Interesting facts about andersonville prison
Andersonville by John McElroyJohn McElroy (1846-1929) was an American printer, soldier, journalist and author, best known for writing the novel The Red Acorn (1885) and the four-volume Andersonville: A Story of Rebel Military Prisons (1879), based upon his lengthy confinement in the Confederate Andersonville prison camp during the American Civil War. It quickly became a bestseller and remained popular for the next twenty years. In 1864, he was among dozens of men captured in a skirmish near Jonesville, Virginia, by Confederate cavalrymen under William E. Jones. McElroy was sent to a variety of camps before being assigned to Andersonville prison, where he remained for the rest of the war. After the war ended, McElroy was released from captivity and transported back to the North. He settled in Chicago and resumed the printers trade. He became a local reporter and newspaperman before moving to Toledo, Ohio, to become an editor of the Toledo Blade. In 1908, McElroy wrote The Economic Functions of Vice. The following year, he published Struggle for Missouri, a history of the bitter division over slavery that split the states loyalties and led to armed conflict within its borders.
Andersonville Prison Camp
Getty Images Andersonville prison. Camp Sumter, later known as the Andersonville prison , was that solution. Built to be roughly 1, feet long and feet wide, the camp was expected to accommodate about 10, men and had been outfitted with the bare minimum of accommodations to do so. Within a year though, the camp was home to four times that amount, and the conditions had thus declined rapidly. Not only was the camp struggling for resources like clothing and space, but the prisoners were at risk of death from disease, starvation, and exposure.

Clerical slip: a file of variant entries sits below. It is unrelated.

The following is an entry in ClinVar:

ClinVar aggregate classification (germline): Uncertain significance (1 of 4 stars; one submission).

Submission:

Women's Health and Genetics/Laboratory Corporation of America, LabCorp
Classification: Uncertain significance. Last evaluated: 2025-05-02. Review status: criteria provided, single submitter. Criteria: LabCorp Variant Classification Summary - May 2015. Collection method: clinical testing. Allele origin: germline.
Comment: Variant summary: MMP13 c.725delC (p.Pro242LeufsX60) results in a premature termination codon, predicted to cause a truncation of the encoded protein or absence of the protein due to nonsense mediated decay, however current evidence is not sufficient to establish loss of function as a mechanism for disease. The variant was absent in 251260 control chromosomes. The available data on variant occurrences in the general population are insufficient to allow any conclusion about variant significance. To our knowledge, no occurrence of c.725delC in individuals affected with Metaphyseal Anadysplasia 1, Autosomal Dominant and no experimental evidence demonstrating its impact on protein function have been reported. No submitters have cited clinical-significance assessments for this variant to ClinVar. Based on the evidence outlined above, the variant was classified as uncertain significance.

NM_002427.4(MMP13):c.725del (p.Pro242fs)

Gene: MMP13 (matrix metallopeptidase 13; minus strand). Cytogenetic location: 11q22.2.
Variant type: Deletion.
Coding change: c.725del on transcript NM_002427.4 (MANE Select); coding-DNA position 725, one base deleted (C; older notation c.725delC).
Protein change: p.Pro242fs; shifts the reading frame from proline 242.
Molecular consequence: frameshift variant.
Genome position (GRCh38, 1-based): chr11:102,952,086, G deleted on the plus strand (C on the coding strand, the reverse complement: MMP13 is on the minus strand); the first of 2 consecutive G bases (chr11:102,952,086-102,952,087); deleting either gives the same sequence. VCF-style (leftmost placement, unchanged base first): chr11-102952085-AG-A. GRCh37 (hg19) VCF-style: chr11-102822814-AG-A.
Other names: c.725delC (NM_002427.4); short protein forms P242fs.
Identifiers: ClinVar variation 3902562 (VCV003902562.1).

Andersonville Prison Articles
It was built in after Confederate leaders decided to move the many Union prisoners in Richmond, Virginia, to a location away from the war. A site was needed where the prisoners could be guarded by fewer men, there would be less chance of military raids to free them, and food would be more abundant. The town of Andersonville was located on a railroad line approximately 65 miles southwest of Macon, Georgia. The village, near a small stream and in a remote agricultural area, seemed ideal. Pine logs, 20 feet in length, were placed five feet deep in the ground to create a wooden stockade.